Cholangiohepatitis in chickens causes economic losses by liver condemnations at the slaughterhouse, as well as, poor productive performance in commercial farms. The purpose of this study was to describe the histopathologic changes due to cholangiohepatitis in slaughtered broiler chickens from 39 to 45 days of age, referred by the veterinary inspector from a commercial abattoir of southern Uruguay. In all the studied livers, the epithelium of the intrahepatic duct showed degeneration and necrosis with various inflammatory cells and fibrosis. The bacterial culture of Clostridium perfringens from fresh samples of these livers was negative and Gram-positive bacteria and PAS-positive fungi were not detected in the affected bile ducts.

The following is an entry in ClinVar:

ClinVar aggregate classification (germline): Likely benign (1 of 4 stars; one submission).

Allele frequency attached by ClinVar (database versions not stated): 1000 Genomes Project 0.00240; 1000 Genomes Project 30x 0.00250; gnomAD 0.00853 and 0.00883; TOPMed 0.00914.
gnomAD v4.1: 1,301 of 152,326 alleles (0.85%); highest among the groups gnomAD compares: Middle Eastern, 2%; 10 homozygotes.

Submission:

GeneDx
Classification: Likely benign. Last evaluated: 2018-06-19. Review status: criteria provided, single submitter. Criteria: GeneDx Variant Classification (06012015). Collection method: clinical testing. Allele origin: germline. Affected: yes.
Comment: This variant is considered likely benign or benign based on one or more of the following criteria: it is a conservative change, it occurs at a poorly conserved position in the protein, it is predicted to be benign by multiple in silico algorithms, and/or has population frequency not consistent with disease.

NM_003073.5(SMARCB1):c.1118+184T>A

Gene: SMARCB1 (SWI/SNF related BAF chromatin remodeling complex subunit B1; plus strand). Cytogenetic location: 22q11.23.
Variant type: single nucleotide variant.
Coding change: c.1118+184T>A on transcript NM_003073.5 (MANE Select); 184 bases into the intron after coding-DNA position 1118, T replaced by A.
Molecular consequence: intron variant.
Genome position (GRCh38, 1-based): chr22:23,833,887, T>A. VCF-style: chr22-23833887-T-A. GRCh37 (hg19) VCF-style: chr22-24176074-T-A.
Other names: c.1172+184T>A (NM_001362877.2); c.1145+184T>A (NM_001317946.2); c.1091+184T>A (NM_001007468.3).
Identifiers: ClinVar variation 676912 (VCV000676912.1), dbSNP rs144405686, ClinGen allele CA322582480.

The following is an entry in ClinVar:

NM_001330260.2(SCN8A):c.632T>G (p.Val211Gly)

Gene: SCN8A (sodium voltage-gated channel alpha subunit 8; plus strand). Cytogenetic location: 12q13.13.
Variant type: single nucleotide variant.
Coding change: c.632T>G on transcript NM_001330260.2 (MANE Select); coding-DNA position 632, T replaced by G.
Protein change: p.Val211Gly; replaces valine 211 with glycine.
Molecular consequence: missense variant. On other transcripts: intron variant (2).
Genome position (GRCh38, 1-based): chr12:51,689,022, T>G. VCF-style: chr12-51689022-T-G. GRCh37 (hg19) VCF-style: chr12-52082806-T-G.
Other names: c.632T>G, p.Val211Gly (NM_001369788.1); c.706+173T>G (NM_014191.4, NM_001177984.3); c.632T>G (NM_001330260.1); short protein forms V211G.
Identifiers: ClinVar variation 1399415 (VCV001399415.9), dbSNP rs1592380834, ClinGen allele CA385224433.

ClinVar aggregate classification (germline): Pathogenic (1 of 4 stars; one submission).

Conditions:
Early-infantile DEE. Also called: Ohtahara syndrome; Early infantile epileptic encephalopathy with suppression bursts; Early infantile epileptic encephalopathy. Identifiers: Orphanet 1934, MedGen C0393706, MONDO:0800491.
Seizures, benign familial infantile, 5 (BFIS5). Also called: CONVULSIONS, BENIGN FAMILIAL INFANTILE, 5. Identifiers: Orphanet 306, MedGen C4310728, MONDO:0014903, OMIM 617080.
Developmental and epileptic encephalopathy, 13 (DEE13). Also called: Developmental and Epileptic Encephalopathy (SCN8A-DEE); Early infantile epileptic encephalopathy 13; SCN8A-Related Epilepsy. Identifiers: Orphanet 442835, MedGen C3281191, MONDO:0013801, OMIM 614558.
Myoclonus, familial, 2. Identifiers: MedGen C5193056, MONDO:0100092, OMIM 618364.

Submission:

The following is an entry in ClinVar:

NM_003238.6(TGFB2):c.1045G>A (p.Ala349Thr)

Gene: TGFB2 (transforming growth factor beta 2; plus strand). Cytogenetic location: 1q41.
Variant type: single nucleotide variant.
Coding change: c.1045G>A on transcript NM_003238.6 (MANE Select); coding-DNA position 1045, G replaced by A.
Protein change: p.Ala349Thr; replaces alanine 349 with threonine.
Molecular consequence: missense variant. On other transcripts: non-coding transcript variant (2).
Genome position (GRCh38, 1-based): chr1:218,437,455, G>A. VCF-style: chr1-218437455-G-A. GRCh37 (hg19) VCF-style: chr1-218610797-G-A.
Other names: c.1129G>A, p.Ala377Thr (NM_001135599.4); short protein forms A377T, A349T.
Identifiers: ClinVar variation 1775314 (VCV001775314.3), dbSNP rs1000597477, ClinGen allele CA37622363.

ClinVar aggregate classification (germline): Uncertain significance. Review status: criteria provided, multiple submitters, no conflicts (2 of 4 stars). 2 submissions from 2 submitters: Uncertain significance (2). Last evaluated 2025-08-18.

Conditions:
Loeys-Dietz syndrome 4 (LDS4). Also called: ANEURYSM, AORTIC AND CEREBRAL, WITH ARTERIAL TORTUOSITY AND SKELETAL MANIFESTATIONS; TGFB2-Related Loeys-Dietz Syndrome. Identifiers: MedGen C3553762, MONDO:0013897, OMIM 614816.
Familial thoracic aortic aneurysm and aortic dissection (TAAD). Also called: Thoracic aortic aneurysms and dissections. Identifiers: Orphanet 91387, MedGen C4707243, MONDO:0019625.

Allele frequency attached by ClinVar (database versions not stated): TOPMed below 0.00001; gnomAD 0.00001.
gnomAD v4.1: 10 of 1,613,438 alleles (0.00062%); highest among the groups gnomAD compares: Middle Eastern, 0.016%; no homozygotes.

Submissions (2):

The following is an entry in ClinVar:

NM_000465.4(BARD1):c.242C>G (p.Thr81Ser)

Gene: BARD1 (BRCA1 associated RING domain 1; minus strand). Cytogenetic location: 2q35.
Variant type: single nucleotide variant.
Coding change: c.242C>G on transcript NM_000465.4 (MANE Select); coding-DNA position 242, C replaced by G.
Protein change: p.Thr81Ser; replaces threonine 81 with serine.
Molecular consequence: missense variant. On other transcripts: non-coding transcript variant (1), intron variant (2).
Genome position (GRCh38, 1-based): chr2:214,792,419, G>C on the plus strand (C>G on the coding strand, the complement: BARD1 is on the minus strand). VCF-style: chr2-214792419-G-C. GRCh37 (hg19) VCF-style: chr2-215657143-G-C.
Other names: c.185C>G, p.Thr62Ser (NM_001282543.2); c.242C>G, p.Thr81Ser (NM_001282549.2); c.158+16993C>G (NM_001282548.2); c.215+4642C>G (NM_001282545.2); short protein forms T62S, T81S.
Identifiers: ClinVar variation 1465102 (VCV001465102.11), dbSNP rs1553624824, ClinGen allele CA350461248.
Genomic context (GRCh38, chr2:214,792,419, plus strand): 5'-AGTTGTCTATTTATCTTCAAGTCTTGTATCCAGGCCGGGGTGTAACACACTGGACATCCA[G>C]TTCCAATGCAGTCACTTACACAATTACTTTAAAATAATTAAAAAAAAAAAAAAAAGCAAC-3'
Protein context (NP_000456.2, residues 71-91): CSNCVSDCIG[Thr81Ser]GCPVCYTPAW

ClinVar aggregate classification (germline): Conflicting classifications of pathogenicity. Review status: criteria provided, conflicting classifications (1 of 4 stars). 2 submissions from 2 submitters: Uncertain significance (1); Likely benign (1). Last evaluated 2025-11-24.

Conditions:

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Cholangiohepatitis in broiler chicken mainly affects the intrahepatic bile ducts and the outbreak of this disease causes significant economic losses in the poultry industry due to condemnations at the slaughterhouse and poor productive performance1-3. This disease was first described in Scotland4 and then was detected in Canada5-7, Japan8,9 and Brazil10. Clostridium perfringens infection has been suspected as the cause of the disease but other factors have also been discussed8,10-12. In Brazil, a study of 100 condemned chicken livers, reported a high incidence (21%) of multifocal heterophilic cholangiohepatitis10. In other South American countries, the main histologic lesions and the incidence of chicken liver condemnation of commercial abattoirs are not yet characterized. The purpose of this study was to clarify the histological changes caused by this disease in the livers condemned at a broiler chicken slaughterhouse of Southern Uruguay. According to the best of our knowledge, this is the first diagnosis of cholangiohepatitis in broiler chickens in Uruguay.